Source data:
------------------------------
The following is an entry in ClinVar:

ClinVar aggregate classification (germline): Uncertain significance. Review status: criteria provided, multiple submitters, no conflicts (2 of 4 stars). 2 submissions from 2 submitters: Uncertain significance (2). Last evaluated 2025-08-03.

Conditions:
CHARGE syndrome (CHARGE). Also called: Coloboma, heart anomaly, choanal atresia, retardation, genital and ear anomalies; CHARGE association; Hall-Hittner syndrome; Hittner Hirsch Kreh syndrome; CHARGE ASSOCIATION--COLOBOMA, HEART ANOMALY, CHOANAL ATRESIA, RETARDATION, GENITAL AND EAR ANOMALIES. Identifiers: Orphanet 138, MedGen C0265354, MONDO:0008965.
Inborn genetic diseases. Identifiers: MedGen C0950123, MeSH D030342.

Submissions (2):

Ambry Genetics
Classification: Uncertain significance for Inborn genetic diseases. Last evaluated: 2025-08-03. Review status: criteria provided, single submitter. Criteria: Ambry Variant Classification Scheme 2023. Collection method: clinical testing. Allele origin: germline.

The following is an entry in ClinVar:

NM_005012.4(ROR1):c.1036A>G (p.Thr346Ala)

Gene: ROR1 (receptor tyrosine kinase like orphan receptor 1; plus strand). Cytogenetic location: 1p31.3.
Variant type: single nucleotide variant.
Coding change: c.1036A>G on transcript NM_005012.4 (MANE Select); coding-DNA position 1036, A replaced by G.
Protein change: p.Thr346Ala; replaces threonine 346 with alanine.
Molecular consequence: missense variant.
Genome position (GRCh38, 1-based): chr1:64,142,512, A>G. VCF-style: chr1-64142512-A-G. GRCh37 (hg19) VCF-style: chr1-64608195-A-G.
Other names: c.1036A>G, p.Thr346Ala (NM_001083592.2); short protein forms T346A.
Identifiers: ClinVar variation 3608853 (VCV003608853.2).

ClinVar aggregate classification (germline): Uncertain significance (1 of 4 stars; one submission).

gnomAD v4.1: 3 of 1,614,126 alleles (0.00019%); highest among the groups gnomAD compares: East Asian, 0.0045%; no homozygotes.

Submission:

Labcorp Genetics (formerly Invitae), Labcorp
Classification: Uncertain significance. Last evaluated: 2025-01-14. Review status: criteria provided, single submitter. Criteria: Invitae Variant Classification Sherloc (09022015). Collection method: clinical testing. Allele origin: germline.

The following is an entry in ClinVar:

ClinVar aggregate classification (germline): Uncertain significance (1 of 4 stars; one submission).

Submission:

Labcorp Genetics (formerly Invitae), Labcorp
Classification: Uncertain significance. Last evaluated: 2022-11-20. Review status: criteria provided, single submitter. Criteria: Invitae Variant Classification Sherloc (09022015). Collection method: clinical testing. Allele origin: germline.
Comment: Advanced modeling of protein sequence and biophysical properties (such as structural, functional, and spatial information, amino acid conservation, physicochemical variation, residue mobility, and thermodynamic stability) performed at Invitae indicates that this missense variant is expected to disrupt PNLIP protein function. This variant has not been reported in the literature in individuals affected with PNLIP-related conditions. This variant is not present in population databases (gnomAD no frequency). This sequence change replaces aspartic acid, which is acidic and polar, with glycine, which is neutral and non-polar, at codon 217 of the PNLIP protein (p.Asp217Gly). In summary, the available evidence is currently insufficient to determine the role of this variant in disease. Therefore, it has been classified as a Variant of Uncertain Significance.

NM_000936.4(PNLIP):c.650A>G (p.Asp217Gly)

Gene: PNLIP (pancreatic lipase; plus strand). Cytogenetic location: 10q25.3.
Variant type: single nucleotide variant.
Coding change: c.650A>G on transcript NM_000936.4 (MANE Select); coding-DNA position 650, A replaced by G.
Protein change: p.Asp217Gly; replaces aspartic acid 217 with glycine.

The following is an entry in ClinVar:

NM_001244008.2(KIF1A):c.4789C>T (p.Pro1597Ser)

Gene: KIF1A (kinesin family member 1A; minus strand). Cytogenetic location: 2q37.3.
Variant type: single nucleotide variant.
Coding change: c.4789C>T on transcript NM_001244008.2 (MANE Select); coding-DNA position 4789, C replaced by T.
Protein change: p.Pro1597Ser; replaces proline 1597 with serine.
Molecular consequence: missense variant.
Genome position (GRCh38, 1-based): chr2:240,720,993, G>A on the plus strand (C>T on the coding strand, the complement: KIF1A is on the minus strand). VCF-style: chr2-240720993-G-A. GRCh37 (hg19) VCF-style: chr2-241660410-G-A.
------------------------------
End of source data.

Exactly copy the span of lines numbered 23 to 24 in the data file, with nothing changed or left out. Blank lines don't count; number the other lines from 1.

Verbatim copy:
Classification: Uncertain significance. Last evaluated: 2025-01-14. Review status: criteria provided, single submitter. Criteria: Invitae Variant Classification Sherloc (09022015). Collection method: clinical testing. Allele origin: germline.

The following is an entry in ClinVar: